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"Gebietstreffen der Frankischen Hitlerjugend 1939"

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"Schlageter. 28. 5. 1933 Dusseldorf"

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"Werbe-woche der Hitler Jugend Bahn 80 Wiesbaden" comes in silver as well.

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"2/59. 2/91. Jungbann Zeltlager Juli 1934"

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"2. Gebietsaufmarsch Nordsee (7) Bremen 1937. Nordsee H.J. Danke der altern Garde"

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[attachmentid=37071][attachmentid=37072]Nice little gems Pete. Here is one I don't think you know I have. Meine Starke Deutschlands Nacht 4-5.3.34

Also, do you happen to know anything about post 287? 1937 SAAZ? What would the symbol on the flag stand for? Pardon my ignorance. Also, post 288 Gau Treffen. Very nice original example. There are copies of that one out and about. My tinnie post for today. Robert :beer:

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I presume Saaz is a place, it says SJ on the flag. Saaz Youth?

Yes I was lucky with the oft faked one, I almost got bitten once, but the vendors photos were good and you could see the lack of quality ( I don't think he knew) It appears to be cupal (thin sheet copper on an aluminium core)

I see someone snagged this from WA site, so I'll post it first:-

"BDM Sporttag 1936 Obergau 18 Franken"

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"Freizeit 1934 b.d. Hitler-Jugend"

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"Dusseldorf 11. Okt.1936. Fahnenweihe Gebiet Ruhr- Niederrhein

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"Erstes Steirisches Gebits und Obergausportfest1939"

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where's my fourth star?

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"Studentische Tage Deutscher Kunst. Salzburg 1942"

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"Hitlersjugend Tatjugend"

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"Jugendtreffen Wilhelmshaven 1933 23.u.24.Sept. L.V. Wesser-Ems V.D.A."

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"Ortsausschuss fur Jugendpfledge Neukolin 11 .6. 1933"

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"Opfertag der Deutschen Jugendherbergen"

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  • Blog Comments

    • Brian, Thanks for initiating this discussion. For me, it’s a combination of the thrill of the chase, the history behind the item, and the aesthetics, although this latter factor may seem a bit strange to some. To illustrate this, the very first thing I collected as a kid in the 1950’s was a Belgian WW1 medal, for service in 1914-18, which is bell shaped, with a very striking profile of a very dignified soldier, wearing an Adrian helmet which bears a laurel wreath. It was the image that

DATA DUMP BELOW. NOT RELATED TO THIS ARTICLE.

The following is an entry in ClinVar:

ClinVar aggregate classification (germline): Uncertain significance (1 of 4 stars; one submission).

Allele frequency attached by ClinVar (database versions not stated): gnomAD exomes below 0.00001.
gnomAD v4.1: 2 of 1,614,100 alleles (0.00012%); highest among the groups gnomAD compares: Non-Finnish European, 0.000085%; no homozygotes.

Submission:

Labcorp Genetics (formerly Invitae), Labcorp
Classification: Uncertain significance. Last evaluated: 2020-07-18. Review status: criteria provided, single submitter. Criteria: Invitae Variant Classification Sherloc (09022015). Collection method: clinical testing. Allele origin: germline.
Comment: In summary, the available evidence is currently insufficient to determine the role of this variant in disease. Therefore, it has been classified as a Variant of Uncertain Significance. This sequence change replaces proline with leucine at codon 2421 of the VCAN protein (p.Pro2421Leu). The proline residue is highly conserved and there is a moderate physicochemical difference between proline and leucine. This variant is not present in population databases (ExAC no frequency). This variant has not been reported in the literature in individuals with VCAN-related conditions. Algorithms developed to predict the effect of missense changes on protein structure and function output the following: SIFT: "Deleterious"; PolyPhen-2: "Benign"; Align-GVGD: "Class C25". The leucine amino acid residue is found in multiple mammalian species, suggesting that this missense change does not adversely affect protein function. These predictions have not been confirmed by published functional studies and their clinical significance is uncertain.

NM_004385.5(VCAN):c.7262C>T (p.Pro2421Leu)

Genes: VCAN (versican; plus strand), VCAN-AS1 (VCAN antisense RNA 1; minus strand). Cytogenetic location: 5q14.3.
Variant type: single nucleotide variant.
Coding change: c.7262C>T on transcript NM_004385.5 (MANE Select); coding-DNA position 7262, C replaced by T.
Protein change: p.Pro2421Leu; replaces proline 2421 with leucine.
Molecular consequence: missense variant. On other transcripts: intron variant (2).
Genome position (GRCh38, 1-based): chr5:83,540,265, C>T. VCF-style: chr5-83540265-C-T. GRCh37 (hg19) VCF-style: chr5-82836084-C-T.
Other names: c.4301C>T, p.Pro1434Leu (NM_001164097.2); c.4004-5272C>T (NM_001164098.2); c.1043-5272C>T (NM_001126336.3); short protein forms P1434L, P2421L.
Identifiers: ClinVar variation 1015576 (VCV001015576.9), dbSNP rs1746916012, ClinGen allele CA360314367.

• Thank you for sharing your story, it was most interesting and greatly appreciated, it makes this blog well worth the time to post. Regards Brian  
    • Hello I started collecting when I found my first Mauser cartridges in a field next to my parents' house next to Armentières. I was eight years old.  Then shrapnel, schrapnell balls, darts... That's how I became a historian. When I was 18, we used to walk through the fields with a metal detector to find our happiness. It was my time in the army as a research-writer in a research centre that made me love the orders of chivalry. I've been collecting them for 24 years now. Christophe
    • Thank you for your most interesting comment. The thrill of the chase didn't interest me in the beginning but over time it started to overshadow the act of simply adding yet another medal or group to the collection. Regards Brian  
    • I know the way I got into collecting is like so many other people; through a sibling. I also know that my love of history is barely unique in a place like this. So I know I have a shared background with many people. A less shared area - perhaps - is that I've always loved the thrill of the chase. When I decide I want, say, a 1914 trio with an original bar, to a cavalry unit, the utter thrill of getting out there and, (a) finding groups that fit the criteria and, (b) comparing them re: ranks, uni
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